HIGH POINT — “Sometimes, when you’re starting over, you have to work extra hard,” Sharion Wanton says, sorting donated clothes in the back of a Goodwill store near High Point University. “You have to work triple hard.”
At 60, Wanton works 13 hours a day at two jobs to support herself and help pay bills at her aunt’s house, where she lives. “I have drive, I’m self-motivated, and I just believe in myself,” she says.
It wasn’t always that way.
“I always was told by my dad, ‘You’ll never amount to anything,’” Wanton says. “So that played a big part in my life.”
Wanton came to North Carolina in October after serving eight years in a Florida prison for dealing in stolen property.
She finds herself grateful for that time in prison.
“Having the time inside allowed me to reflect on how I got to that point,” Wanton says. “The things I was dealing with — low self-esteem, I had low character at that time. So I started taking some self-help classes that encouraged me to say ‘OK Sharion, you know you’re not this person.’”
She also got her ministerial license and her GED while in prison. That GED meant a lot to her.
“When I was born, they considered me to be slow, retarded. They said that I wouldn’t talk, I wouldn’t be able to read,” Wanton said. “I had a speech impediment. So for a very long time, I thought I couldn’t obtain education or a GED.”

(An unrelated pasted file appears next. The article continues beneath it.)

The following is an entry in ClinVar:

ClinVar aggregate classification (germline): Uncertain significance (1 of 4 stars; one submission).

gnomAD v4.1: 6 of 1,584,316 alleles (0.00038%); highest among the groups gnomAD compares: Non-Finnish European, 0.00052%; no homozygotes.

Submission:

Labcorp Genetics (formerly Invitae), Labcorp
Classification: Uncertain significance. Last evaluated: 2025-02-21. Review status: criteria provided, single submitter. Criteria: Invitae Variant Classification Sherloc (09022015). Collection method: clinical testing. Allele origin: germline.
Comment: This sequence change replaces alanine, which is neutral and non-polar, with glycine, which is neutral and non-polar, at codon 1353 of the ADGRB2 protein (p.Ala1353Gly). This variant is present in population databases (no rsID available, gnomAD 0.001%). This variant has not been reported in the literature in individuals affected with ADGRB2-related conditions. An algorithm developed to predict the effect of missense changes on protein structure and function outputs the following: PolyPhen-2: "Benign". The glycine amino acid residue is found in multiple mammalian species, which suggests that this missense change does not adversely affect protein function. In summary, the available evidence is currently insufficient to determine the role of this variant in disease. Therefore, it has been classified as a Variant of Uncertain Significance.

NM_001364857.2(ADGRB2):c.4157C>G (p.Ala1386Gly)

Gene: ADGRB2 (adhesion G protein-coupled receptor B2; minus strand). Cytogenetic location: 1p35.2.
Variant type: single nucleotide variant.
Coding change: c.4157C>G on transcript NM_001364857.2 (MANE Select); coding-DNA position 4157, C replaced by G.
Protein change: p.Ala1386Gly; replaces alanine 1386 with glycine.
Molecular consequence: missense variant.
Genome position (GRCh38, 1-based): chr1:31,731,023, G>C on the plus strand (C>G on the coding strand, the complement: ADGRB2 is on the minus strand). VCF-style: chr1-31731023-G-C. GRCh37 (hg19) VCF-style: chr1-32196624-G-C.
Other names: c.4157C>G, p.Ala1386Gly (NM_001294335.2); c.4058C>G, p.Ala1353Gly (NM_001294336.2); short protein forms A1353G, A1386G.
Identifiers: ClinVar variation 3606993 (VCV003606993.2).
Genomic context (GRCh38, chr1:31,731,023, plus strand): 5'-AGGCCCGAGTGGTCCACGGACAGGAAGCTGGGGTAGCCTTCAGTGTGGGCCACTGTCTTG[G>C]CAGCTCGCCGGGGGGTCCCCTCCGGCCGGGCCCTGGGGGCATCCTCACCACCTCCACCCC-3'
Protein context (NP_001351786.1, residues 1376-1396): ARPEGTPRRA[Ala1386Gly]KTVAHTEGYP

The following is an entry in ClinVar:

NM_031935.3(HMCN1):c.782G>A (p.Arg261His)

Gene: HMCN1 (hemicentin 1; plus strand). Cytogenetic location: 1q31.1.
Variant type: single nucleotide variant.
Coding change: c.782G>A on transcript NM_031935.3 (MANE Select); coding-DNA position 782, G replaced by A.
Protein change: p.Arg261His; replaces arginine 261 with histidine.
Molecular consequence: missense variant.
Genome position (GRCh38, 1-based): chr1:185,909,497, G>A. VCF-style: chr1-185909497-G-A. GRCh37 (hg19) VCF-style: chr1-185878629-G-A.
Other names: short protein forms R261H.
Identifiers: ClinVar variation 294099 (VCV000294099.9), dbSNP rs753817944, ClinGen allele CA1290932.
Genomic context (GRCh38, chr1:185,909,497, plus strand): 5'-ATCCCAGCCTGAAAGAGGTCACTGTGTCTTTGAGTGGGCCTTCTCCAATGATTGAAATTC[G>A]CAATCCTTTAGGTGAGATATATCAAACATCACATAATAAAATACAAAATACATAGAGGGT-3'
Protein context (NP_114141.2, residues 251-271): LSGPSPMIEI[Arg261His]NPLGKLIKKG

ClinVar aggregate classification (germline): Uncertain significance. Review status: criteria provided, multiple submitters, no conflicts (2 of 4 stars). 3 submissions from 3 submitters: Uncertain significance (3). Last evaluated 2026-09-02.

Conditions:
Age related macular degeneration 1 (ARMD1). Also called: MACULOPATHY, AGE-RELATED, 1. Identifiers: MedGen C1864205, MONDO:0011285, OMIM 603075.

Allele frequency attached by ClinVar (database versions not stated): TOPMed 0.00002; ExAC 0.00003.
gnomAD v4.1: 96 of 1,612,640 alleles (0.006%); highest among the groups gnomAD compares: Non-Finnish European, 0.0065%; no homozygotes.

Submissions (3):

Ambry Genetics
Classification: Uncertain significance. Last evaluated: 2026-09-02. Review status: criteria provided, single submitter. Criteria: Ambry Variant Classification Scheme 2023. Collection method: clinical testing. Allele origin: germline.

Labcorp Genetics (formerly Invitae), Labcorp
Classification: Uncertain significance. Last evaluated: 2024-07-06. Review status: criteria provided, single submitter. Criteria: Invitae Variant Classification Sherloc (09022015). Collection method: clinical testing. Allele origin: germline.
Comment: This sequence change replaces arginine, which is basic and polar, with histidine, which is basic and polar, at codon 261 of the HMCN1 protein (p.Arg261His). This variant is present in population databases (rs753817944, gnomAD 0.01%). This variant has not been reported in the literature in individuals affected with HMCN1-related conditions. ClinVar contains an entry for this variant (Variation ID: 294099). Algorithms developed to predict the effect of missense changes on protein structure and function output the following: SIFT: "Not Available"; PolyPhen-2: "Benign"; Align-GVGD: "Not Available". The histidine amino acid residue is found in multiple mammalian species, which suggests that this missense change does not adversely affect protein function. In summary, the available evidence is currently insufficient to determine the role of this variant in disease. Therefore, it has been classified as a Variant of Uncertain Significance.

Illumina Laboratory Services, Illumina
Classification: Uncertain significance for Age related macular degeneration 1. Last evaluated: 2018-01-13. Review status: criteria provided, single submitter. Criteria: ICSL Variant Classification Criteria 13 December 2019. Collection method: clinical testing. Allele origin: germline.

She also received spiritual counseling while in prison, which Wanton says helped her deal with the “horrendous abuse” that she suffered as a child. “You have to get past that trauma.”
In North Carolina, Wanton’s aunt encouraged her to move forward.
“She kept saying, ‘Don’t worry, you’re going to get a job. God’s going to change everything for you, Sharion, you just got to stay faithful, just keep knocking at the door.’”
A referral from the National Caucus & Center on Black Aging led Wanton to Goodwill’s Jobs on the Outside program. She learned how to deal with that intimidating question asked by employers: Have you ever been convicted of a felony?
“At that moment, when you have to explain your paths, you’re wondering what is the employer going to think? Well, you take that one second, really a half a minute, to explain what happened and what you did while you were in,” she said. “You don’t stay on it long. You say to them, ‘Well, I took life-skill classes, I took cognitive-thinking classes, I took self-esteem classes, I took this to make myself better. I worked on myself.’”
Wanton also went to NCWorks, a state agency for job seekers, and connected there with KJ Adams, a Guilford County Re-entry case manager.
“She believed in me,” Wanton says. “You have somebody that believes in you in spite of the big ‘X’ that you have on yourself when you come out (and) society sees you as a failure, as a loser.”
Her experience has inspired Wanton to give back. She wants to get a degree in business administration and open a ministry for women coming out of incarceration.
“Because somebody did it for me,” she says.